Interstate 19 in Arizona


Get started Nogales
End Tucson
Length 63 mi
Length 102 km
1A Downtown Nogales

1B Target Range Road

4 Mariposa Road

8 North Nogales

12 Ruby Road

17 Rio Rico Drive

22 Rio Rico

25 Frontage Road

29 Tumacacori

34 Tubac

40 Frontage Road

42 Frontage Road

48 Valley Manor

56 San Ignacio

63 Green Valley

65 Green Valley

69 Nogales Highway

75 Sahuarita

80 Pima Mine Road

87 Frontage Road

92 San Xavier Road

95 Valencia Road

98 Irvington Road

99 Ajo Way


According to CITYPOPULATIONREVIEW.COM, Interstate 19 or I -19 is an Interstate Highway in the United States, located entirely in the southwestern state of Arizona. I-19 is a relatively short north-south route from the Mexican border at Nogales to Tucson, Arizona’s second largest city. A striking item about this highway is that the signage and exit numbering are based on the metric system, so the exit numbers and distances are based on kilometers. The highway is 102 kilometers long.

Travel directions


The highway begins just after the Mexican border, where Mexican Carretera Federal 15 merges into the United States. This is in Nogales, a border town of 21,000 inhabitants. On the other side of the border, the Mexican town of Nogales is much larger, with a population of 290,000. The first exit leads to a minor road that leads to an alternative border crossing, so you don’t have to go straight through Nogales. It ends up on a Mexican highway. The highway itself runs through desert landscape, at an altitude of about 1,100 meters. the highwayruns through the valley of the Santa Cruz River, which is still somewhat inhabited. The next place is Green Valley, which consists mainly of new housing developments. Mining takes place in this area. One soon arrives at the city of Tucson, one of the largest cities in Arizona with a population of 520,000, and 992,000 in the metropolitan area. Tucson is quite special because the city has only two highways, of which Interstate 10 is the most important. The I-19 only passes through the southern suburbs. At South Tucson, the freeway terminates at I-10, leading west to Phoenix, San Diego, and Los Angeles, and east to El Paso and San Antonio..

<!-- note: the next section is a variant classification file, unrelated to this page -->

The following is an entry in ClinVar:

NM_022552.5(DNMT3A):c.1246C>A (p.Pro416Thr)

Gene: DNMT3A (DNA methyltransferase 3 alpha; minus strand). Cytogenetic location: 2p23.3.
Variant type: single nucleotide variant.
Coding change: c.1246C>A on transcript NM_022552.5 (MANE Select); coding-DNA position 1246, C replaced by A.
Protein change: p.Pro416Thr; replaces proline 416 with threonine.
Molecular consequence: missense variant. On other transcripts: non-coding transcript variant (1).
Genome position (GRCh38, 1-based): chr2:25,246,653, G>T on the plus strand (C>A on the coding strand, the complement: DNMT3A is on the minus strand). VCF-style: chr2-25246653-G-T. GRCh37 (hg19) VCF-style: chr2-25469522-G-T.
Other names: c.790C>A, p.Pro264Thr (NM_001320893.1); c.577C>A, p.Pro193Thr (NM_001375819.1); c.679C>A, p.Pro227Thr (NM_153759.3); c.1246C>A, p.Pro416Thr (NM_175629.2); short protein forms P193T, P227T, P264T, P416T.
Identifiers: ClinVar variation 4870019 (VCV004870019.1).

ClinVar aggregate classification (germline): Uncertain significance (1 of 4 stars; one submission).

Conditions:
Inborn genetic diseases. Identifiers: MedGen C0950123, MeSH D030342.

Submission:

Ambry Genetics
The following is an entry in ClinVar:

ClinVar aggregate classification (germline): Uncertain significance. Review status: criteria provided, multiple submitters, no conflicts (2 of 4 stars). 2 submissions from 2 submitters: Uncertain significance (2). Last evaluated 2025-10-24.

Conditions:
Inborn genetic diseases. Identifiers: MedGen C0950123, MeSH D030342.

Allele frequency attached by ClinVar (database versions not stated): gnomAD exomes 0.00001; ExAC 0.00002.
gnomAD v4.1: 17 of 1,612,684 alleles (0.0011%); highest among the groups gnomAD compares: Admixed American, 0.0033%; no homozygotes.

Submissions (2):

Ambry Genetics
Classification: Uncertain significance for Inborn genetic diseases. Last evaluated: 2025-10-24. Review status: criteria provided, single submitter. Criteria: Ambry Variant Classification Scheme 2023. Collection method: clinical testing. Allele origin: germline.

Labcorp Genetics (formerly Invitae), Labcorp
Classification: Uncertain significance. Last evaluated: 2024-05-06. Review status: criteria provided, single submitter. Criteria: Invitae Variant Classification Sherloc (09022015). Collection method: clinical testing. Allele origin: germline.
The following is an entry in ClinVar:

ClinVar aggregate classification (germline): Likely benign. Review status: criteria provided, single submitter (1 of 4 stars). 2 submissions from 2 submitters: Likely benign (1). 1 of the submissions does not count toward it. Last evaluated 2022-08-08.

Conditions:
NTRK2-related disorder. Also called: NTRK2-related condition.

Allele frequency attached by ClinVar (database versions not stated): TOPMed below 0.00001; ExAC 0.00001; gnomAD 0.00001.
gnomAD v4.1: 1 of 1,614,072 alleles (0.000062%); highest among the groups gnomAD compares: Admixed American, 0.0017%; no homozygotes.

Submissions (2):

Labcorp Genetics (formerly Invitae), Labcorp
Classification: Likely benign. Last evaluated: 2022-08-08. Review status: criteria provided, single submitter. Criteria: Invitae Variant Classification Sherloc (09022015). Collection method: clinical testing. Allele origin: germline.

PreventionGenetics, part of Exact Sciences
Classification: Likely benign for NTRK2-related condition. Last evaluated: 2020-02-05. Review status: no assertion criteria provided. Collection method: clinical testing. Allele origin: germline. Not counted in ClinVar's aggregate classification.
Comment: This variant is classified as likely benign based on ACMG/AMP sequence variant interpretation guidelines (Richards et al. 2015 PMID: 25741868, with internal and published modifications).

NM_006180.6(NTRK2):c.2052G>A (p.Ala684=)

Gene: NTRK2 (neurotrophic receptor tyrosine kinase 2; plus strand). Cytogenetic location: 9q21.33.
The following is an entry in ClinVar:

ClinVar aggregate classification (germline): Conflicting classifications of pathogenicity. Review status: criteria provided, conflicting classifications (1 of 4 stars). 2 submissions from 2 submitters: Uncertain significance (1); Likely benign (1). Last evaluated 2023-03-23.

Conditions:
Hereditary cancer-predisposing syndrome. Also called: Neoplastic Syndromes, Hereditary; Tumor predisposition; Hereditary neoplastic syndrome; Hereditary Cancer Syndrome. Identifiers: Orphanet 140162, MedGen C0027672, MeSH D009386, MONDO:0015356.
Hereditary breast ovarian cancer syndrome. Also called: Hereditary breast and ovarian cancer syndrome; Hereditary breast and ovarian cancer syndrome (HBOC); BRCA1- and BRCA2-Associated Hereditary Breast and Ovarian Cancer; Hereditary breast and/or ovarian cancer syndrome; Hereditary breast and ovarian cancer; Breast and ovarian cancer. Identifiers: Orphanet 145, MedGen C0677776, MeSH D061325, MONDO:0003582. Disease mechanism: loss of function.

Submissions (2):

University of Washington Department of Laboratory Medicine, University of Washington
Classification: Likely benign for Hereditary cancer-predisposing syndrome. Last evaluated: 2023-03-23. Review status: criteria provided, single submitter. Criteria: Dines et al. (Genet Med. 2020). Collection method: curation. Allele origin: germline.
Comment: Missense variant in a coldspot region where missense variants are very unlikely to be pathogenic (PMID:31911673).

Most of the highway follows the route of the former US 89. The first section of the highway opened to traffic in Tucson in 1965. The highway was mainly constructed during the late 1960s and early 1970s, with the last section being opened in 1979. Between 2002 and 2005, the interchange with I-10 in Tucson was reconstructed.

Opening history

From Unpleasant Length Date
km 95 km 102 7 km 1965
km 17 km 25 8 km 1966
km 4 km 17 13 km 1968
km 80 km 95 15 km 1969
km 0 km 4 4 km 1971
km 75 km 80 5 km 1971
km 69 km 75 6 km 1972
km 51 km 69 18 km 1976
km 40 km 51 11 km 1977
km 25 km 33 8 km 1978
km 33 km 40 7 km 1979

Metric Signs

Metric sign on I-19.

On I-19, signposts use the metric system, with meters and kilometers. This is the only Interstate Highway in the United States where this is the case. The speed limit is in miles per hour. In the 1970s, when I-19 was built, there was a push in the United States to adopt the metric system. Other countries such as Canada, Australia and New Zealand also switched to the metric system at the time. In 1980, the Arizona Department of Transportation awarded a contract to make all signposts along I-19 metric. Metric signs were also installed elsewhere in the United States in the 1970s, but these have been replaced by the American system over time.